Other Moral Failures
Beyond sex and money issues, other moral failures plague congregations. One common problem is addiction. Leaders secretly struggling with substances or pornography set a poor example. A related issue involves toxic leadership through intimidation and anger. Rather than exemplifying the fruit of the Spirit, some pastors rule through fear. Lying and exaggeration also precipitate crises. When leaders lack integrity, trust evaporates. Unethical power grabs exclude laity from decisions and breed resentment. Hypocrisy and neglecting family obligations also reflects poor character.
The overriding problem is leaders fail to mirror Christ in word and deed. When those assuming moral authority lack ethics themselves, scandal inevitably follows. Scripture requires much higher standards for shepherds of God’s flock.
Five Steps to Recover from a Scandal
Remember that failure does not have to be final, and that recovery is possible by God’s grace. But simply wishing for things to be better will not make it so. Your church will need to be proactive and take five necessary steps in order to recover from a scandal. Let’s explore each in detail.
Step 1: Be Humble
When scandals strike a congregation, a natural temptation is to downplay the situation and quickly return to normal routines. Leaders may be reluctant to directly acknowledge wrongdoing out of instinct to protect the institution’s reputation. However, this attitude severely hampers recovery.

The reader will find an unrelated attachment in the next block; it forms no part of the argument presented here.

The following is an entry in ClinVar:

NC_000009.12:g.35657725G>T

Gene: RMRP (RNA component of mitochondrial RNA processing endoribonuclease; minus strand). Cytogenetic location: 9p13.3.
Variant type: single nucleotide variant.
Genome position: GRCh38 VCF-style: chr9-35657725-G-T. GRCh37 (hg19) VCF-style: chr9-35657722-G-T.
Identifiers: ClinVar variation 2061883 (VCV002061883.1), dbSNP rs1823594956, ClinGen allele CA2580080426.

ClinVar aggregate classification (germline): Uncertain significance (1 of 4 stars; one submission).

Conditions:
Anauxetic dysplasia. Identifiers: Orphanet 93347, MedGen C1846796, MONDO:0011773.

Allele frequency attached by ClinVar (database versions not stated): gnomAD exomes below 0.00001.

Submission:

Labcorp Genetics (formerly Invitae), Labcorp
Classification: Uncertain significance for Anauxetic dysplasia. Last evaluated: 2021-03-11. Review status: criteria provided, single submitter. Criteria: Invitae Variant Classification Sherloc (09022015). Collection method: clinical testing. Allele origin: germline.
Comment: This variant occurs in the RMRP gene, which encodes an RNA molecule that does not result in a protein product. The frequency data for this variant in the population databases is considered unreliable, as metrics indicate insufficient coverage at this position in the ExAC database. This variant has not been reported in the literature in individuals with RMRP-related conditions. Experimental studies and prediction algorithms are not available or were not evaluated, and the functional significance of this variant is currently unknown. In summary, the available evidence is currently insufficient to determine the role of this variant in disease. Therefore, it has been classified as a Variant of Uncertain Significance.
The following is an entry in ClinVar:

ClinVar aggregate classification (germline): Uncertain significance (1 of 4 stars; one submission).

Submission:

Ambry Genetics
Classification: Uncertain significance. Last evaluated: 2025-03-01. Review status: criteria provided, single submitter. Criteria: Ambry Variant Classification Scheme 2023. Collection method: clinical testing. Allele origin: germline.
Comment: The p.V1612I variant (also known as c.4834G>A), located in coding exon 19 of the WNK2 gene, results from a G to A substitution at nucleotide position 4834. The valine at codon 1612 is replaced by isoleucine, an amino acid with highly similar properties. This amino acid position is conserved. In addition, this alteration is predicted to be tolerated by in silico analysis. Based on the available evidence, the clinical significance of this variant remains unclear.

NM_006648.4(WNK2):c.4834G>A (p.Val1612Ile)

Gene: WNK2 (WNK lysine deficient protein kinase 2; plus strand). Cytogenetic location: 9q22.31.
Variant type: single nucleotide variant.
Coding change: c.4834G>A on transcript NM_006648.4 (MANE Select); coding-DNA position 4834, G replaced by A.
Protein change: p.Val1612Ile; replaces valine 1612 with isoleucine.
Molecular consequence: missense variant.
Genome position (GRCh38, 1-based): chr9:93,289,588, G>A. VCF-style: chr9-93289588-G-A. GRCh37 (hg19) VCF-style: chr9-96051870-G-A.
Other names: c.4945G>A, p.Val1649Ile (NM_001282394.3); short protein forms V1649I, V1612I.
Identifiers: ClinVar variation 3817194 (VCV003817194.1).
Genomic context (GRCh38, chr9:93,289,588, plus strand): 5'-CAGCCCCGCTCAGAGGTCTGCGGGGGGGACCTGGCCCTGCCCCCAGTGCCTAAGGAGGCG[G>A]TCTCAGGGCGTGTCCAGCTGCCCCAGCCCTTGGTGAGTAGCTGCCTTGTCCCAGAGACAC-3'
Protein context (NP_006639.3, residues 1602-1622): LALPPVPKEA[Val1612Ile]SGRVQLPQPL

A much better initial response is to foster a spirit of congregational humility. This starts with leaders modeling repentance through prayerful self-examination and willingness to confess sins openly. Rather than defensiveness, the right posture is humility and honesty.
The church should devote extended time to lamenting how it failed to live up to biblical ethics. Repentance should permeate the individual and collective psyche. This lays a foundation for God’s restoration.
True healing only comes through humility. Rather than rushing to resume activities, take time for soul-searching. Be willing to admit failure without equivocation. Let godly sorrow lead to repentance. Approach recovery as a process, not a quick fix. Humility paves the way for long-term reconciliation.
Step 2: Seek Wise Counsel
After the initial humbling process, it’s crucial to pursue outside help in navigating the situation. A common mistake is only seeking counsel from denominational superiors or others with vested interests. This often generates mere PR damage control rather than substantive solutions.
Instead, try to find respected leaders with experience helping churches recover from scandals. Consider independent mediation from pastors in other regions or denominations. The key is getting grounded biblical advice, not just institutional protection.
Welcome hard questions and accountability from these outside perspectives. Be willing to confess sins specifically. Seek to understand root issues, not just public relations optics. The right counsel comes from those who care about the spiritual health of the body, not institutional self-preservation.
Another benefit of outside counsel is gaining confidential support for the emotional toll scandals take on leaders. You need faithful friends to lean on who will tell you the truth in love. Seeking broad input provides wisdom and allows fresh eyes to assess damage objectively.
Step 3: Prioritize Transparency
A common response to scandal is to minimize the situation or cover up details. This is often done to protect leaders or the church’s reputation. However, this approach severely damages trust. Transparency is absolutely essential for congregations to heal.